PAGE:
What makes Ecuador one of the best countries for birdwatching in the world, bar none? Obviously, the highest species diversity per square mile doesn’t hurt. But Ecuador goes above and beyond in the service of sensational wildlife watching. How many countries do you know that have a road dedicated to birding?

Ecoruta El Paseo del Quinde

Ecuador’s legendary Nono-Mindo Road has been rechristened the Ecoruta ‘El Paseo del Quinde’ otherwise known as The Hummingbird´s Trail or simply the Ecoroute. The Ecoroute is a pure ecotourism play intended to capitalize on and further facilitate the flow of national and international tourists attracted by the beautiful landscapes and large extensions of cloud forests so close to Quito. The Mindo Cloud Forest Foundation (MCF) has taken the initiative in formalizing the traditional birding purpose of this road to “truly and dynamically develop the economy of the local communities, creating jobs in activities directly and indirectly related to bird tourism and ecotourism.” Are you as inspired by this as I am?

Of course, the Ecoroute wouldn’t mean much without world-class birds. But as anyone who has visited can attest, this road is renowned for brilliant birds including an assortment of Choco and Tumbesian endemics. After our amazing excursion to the Yanacocha Reserve, Renato and Paola of Pululahua Hostal took David Ringer and me for a ride along the 50 km Ecoroute. Though rain set in just as we embarked on our tour, we managed to catch a glimpse of one of the most pulchritudinous picids on either side of the Equator, the Crimson-mantled Woodpecker.

Crimson-mantled Woodpecker

As long as the light rain fell, we were only able to spy big birds like Andean Guan and Roadside Hawk. But once the precipitation tailed off, we were able to get into some decent late-day flocks. Almost imperceptibly, we tallied up a variety of warblers (Blackburnian, Spectacled Whitestart, and Slate-collared Whitestart), euphonias (Thick-billed and Golden-rumped), thrushes (Swainson’s and Glossy-Black), and tyrannids. That last group caused us some predictable consternation but we did manage to identify easy ones like Dusky-capped Flycatcher and Tropical Kingbird as well as less familiar species like Streak-necked Flycatcher and White-banded Tyrannulet.

Streak-necked Flycatcher

We kept picking along, a Brown-capped Vireo here or a Booted Rackettail there under an ever-present stream of Blue-and-white Swallows. However, the birding was best for us once we attained our lowest altitude. A flat open expanse with great sightlines and a babbling brook was guarded by a Black Phoebe, which looked rather different from the ones I’m used to in the U.S. My first Golden Tanager, a lovely, luminous, incredibly common Tangara species, was accompanied by many even more common Lemon-rumped Tanagers. A Squirrel Cuckoo lurked in a tall bush while flocks of Red-billed Parrots wheeled raucously overead. My photos of the experience are, for the most part, as dim and blurry as one would expect from cloudforest photography. Fortunately, this portrait of a female Red-headed Barbet, a bird in the toucan family, does the subject justice. You should see how splendid the male is!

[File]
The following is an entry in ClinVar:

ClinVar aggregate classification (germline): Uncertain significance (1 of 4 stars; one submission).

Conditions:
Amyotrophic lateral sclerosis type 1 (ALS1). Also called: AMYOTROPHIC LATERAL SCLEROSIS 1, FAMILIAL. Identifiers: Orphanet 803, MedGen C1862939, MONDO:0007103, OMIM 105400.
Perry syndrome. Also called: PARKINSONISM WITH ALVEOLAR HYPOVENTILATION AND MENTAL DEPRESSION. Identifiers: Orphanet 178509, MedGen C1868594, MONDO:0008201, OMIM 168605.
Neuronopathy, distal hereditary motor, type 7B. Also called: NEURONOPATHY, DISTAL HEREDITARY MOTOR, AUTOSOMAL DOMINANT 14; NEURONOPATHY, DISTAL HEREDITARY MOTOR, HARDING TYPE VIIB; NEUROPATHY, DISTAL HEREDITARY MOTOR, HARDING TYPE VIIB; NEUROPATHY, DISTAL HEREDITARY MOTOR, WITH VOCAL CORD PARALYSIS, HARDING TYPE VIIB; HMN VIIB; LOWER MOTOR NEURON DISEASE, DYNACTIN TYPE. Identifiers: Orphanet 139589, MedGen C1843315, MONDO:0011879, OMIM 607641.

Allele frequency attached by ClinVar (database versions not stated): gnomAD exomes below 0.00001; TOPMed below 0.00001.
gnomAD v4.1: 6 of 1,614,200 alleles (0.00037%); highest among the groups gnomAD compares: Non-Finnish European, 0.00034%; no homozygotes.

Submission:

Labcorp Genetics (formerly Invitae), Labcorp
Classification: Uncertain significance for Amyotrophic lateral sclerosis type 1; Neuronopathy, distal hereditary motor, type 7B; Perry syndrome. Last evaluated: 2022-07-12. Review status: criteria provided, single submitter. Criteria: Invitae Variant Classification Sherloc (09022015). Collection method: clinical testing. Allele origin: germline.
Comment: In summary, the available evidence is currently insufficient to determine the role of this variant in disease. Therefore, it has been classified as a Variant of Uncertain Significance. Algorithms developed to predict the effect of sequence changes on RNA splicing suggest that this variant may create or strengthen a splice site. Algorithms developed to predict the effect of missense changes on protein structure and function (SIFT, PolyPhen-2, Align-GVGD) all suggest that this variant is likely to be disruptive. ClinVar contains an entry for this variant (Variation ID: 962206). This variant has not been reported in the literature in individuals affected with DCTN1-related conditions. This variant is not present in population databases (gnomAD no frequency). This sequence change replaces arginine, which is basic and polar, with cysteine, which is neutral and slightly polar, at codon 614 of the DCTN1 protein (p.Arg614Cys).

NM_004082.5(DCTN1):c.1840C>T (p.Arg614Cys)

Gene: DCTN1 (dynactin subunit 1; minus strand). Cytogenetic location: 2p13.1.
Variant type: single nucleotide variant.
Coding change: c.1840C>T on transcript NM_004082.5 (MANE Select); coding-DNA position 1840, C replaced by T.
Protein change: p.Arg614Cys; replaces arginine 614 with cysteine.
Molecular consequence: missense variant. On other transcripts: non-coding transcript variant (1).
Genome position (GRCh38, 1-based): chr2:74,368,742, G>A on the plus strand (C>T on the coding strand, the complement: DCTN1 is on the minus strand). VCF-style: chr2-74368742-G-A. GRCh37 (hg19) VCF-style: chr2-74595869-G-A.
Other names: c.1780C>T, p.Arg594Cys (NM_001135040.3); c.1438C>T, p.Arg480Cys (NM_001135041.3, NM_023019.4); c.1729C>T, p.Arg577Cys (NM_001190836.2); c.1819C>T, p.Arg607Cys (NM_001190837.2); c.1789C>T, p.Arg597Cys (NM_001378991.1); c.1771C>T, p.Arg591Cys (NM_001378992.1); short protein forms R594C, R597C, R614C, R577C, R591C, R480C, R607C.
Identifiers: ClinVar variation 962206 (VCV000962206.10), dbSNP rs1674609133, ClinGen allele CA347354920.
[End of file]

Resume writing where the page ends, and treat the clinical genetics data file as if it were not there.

Red-headed Barbet (female)

To be honest, the Ecoroute was not my favorite Ecuadorean birding experience, but I’ve never been a fan of road birding. Nonetheless, the old Nono-Mindo Road deserves its reputation for amazing avifauna. We rode that winding, rural ruta late in the day under sub-optimal conditions and still picked up birds we didn’t see anywhere else. If we hit the road at daybreak, the take would have likely been doubled or tripled with ease. In any case, I highly recommend that all birders visiting the Quito area take a ride down the Ecoroute. After all, how often do you find roads dedicated to birding, in your country or any other?

Written by Mike
Mike is a leading authority in the field of standardized test preparation, but he's also a traveler who fully expects to see every bird in the world. Besides founding 10,000 Birds in 2003, Mike has also created a number of other entertaining but now extirpated nature blog resources, particularly the Nature Blog Network and I and the Bird.